This film produces what one might assume from a 1932 film about circus performers. It depicts the extreme oddities of people with disabilities initiates a primal shock factor at the various characters exhibiting disabilities. However, there is a lesser articulated and known theme that Tod Browing seemed to make an effort to get across. Through Cleopatra and Hercules as the narrative’s inherent antagonists and free of disabilities, Browning seems to offer the idea that the those in the circus side show are human beings with human qualities and human feelings. Wholly, though, “Freaks depicts the social rejection of people with disabilities as inhumane, it leaves more established myths–such as the oversexed nature of dwarfs and the desire of disabled people for revenge against the able-bodied—unchallenged,” (Snyder and Mitchell, 380). I would assert that there is a sort of stark contradiction between the narrative Browning uses depicting the normality of those in the side show and the character’s actions that seem to label them as merely “freaks”. Browns, “intuitive understanding of the actors, who had all been recruited from sideshows across the country, enabled him to depict their humanity and override their deformations. But as a Hollywood director he had to deliver a product that would ultimately rely on baser human instincts to bring home the bacon” (Stastny, 68). Moreover, the film may forever be remembered as a movie that really only put those with disabilities on display.
While the portrayal of people with disabilities in film generally bettered post Tod Browning’s Freaks in terms of incorporating people with disabilities into narratives of normative, every day life I would argue that film still elicits stereotypes that may be damaging to audiences perception of people with disabilities.
The first stereotype I would like to analyze is the depiction that those with disabilities, especially mental disabilities, have some sort of superseding genius or talent about them that makes up for their disability. Barry Levinson released the film Rain Man in 1988. It told the story of Tom Cruise’s character, Charlie, who discovers a brother he never knew he had when their father dies and leaves Raymond a $3 million inheritance to cover the institutional living where Raymond had spent most of his life and would continue to live.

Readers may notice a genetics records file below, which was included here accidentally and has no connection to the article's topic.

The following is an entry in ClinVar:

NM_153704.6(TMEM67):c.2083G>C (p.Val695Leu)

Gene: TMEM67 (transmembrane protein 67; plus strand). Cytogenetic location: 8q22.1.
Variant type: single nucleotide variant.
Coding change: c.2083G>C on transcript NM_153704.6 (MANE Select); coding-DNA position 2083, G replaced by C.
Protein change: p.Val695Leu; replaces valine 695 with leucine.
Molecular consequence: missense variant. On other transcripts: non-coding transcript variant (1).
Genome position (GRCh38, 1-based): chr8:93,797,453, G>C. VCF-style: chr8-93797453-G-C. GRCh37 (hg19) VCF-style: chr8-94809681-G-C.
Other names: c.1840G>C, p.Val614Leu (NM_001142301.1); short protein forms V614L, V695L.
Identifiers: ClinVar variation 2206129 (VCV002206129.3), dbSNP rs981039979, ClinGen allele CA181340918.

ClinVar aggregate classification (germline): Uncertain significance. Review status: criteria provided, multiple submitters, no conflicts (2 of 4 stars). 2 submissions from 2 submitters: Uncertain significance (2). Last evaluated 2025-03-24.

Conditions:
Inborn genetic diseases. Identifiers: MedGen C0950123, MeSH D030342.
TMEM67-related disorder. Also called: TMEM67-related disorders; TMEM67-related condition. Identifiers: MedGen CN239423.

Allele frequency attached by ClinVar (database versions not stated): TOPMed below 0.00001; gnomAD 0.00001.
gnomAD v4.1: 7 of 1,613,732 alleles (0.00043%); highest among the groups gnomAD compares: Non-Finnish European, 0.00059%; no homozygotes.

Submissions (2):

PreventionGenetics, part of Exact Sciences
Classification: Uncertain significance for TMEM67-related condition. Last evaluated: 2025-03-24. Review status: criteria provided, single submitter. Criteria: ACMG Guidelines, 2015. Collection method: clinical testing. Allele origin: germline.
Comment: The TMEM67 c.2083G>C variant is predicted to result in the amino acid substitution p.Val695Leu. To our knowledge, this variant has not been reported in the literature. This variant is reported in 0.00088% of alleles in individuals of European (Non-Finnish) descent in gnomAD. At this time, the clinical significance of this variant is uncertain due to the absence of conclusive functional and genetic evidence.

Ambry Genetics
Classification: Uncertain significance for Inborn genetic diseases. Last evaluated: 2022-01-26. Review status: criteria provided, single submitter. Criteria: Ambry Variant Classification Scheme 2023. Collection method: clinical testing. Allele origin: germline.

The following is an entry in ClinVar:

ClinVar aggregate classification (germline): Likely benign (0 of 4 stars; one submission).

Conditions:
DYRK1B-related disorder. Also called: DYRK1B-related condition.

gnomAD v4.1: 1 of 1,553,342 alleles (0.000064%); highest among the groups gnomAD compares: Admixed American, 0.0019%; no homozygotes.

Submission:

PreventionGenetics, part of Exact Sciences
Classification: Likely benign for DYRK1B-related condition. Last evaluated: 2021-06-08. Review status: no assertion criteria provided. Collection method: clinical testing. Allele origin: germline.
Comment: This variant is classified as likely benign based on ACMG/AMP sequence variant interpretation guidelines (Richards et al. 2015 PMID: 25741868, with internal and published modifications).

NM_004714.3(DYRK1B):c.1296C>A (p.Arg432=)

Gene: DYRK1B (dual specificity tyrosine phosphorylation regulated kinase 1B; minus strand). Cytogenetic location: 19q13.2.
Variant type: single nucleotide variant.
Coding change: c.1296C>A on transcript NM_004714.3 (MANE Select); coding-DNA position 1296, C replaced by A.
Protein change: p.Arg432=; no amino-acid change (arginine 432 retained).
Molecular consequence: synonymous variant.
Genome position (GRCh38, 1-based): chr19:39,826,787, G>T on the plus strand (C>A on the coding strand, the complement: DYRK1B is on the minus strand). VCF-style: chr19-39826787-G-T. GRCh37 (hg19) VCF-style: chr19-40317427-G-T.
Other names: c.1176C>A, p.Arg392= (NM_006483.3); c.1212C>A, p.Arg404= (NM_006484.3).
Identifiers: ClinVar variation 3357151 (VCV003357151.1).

Dustin Hoffman’s character, Raymond, is important because he happens to be autistic. Throughout the movie, Raymond is able to complete acts of genius such as astonishing memorization. This is depicted in a scene where Raymond recognizes a waitress’ name and spouts off her telephone number from the telephone book he memorized, through ‘G’, the night before.
One of the physicians that consulted for the film, Darold Treffert, MD, in order to ensure sensitivity and accurate portrayal comments that, “By the end of the movie Charlie has changed from referring to his brother as “weird” or a “retard” to viewing him as only different and in many ways very special” (Treffert). Certainly, one cannot dismiss the heart warming narrative that seems to be central to Levinson’s depiction of Raymond as a character with disabilities. The habits Hoffman portrayed through his character seem unembellished and true to life. Moreover, it is easy to draw a distinction between the prior film Freaks and Rain Man in terms of their success in depicting people with disabilities in a normative life. Rain Man offers a much more realistic scenario as the narrative.